How Loudoun Lost IT
Sunday, July 20, 2003; Page LZ02
How Loudoun Lost IT
The focus of Loudoun Extra’s article on the advertising efforts of Loudoun County ["County Putting the Word Out," July 3] underlines the notion that, due to the dot-com bust, Loudoun is trying to market itself as a culturally diverse area.
While there is some truth to that statement, Extra might do well to interview residents and prospective employers around Loudoun to find another, very real reason why growth has slowed in the county.
Quite simply, Loudoun County has dropped the ball in assuring adequate infrastructure to support a bevy of high-tech employees.
For a county that hosts some of the biggest names in Internet and telecommunications, the fact that it’s essentially impossible for a large plurality of Loudoun residents to get any sort of broadband connectivity cannot be overlooked as a major reason why businesses have slowed their expansion in the eastern portions of Loudoun once so fast to expand.
Verizon has touted the Brambleton experiment in Loudoun, an effort to provide “fiber to the home” broadband connectivity to a new development under construction. Nonetheless, [Verizon] fails to mention that similar equipment already exists elsewhere in Loudoun from failed broadband experiments several years ago, thus making DSL [digital subscriber line] impossible to obtain for most regions. Verizon has done nothing to remedy this.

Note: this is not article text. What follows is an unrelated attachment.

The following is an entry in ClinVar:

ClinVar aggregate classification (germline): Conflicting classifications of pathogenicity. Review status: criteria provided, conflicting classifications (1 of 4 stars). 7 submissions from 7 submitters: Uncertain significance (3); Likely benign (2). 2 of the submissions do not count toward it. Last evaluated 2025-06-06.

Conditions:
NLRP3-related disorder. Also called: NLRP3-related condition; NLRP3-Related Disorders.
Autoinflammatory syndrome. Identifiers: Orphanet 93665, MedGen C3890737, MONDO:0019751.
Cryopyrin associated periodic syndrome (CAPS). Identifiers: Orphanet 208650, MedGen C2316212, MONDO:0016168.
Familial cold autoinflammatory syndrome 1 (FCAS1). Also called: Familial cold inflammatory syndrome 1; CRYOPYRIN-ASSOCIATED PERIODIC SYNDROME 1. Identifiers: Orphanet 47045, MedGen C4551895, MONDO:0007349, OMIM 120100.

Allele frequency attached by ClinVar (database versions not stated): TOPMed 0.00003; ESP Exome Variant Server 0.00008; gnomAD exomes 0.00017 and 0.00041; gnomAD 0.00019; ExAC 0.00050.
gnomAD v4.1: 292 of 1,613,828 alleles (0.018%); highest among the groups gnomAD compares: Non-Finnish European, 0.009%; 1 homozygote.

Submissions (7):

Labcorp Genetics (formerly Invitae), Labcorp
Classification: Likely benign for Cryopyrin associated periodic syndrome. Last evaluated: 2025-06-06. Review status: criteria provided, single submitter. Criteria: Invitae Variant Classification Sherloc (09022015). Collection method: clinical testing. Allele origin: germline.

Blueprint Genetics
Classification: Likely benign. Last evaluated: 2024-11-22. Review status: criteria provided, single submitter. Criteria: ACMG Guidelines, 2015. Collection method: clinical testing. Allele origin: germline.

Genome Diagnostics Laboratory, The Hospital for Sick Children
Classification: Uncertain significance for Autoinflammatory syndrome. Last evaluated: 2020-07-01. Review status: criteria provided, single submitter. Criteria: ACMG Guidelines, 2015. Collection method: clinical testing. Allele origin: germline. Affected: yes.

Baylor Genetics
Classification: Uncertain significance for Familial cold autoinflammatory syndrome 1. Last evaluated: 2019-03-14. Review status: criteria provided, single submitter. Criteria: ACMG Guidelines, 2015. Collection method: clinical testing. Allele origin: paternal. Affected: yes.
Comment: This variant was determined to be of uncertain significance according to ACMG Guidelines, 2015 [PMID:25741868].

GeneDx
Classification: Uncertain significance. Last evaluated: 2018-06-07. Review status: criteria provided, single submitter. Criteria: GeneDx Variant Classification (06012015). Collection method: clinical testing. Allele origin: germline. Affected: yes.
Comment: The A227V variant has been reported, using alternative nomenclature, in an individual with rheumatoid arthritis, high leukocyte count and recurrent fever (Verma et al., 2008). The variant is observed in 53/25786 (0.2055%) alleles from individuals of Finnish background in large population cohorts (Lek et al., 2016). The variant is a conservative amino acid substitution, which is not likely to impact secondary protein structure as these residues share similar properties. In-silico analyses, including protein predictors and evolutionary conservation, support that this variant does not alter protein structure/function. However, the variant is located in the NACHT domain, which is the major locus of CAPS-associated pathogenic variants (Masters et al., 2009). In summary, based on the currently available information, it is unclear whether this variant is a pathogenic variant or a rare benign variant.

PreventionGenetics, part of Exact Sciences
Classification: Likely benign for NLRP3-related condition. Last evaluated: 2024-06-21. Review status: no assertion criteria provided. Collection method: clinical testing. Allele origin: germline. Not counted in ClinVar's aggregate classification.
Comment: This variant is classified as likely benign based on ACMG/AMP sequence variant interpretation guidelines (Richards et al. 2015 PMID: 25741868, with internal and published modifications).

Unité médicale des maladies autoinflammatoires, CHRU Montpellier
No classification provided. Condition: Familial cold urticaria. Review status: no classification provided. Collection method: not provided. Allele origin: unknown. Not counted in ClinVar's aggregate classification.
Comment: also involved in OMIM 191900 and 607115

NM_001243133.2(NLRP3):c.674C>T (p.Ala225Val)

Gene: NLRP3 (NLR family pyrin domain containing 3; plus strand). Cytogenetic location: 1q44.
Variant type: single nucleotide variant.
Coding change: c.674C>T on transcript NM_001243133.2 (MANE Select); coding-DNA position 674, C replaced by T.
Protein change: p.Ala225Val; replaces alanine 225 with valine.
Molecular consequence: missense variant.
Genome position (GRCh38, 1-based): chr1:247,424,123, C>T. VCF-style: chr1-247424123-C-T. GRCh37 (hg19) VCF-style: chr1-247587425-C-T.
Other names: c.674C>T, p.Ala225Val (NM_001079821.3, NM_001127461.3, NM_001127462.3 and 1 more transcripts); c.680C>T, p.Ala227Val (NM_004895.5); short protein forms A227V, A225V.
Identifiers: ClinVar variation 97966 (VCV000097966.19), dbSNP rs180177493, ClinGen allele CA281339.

On the other side of the market is Adelphia, whose financial and legal woes are well documented, but its technological failures may not be. Adelphia is rolling out two-way, high-speed Internet through its cable system. Many Loudoun residents had been told it would be completed in 1999; more than halfway through 2003, the most populated areas of the county are still waiting for access.
Yet all this time, Loudoun County should . . . shoulder much of the blame for attempting to lure high-tech companies into its borders without assuring that proper IT infrastructure was in place to support it, and afterward, not pushing IT industry leaders to roll it out. Companies are realizing that without broadband, employees are less likely to live near the office and that telecommuting is an impossibility.
Broadband has become ever more important in the D.C. metropolitan area, and this has become painfully obvious to high-tech employees “marooned” in the county. Perhaps Loudoun should look to placate existing residents and companies before launching a far-fetched advertising campaign to try to attract more even more disillusioned parties.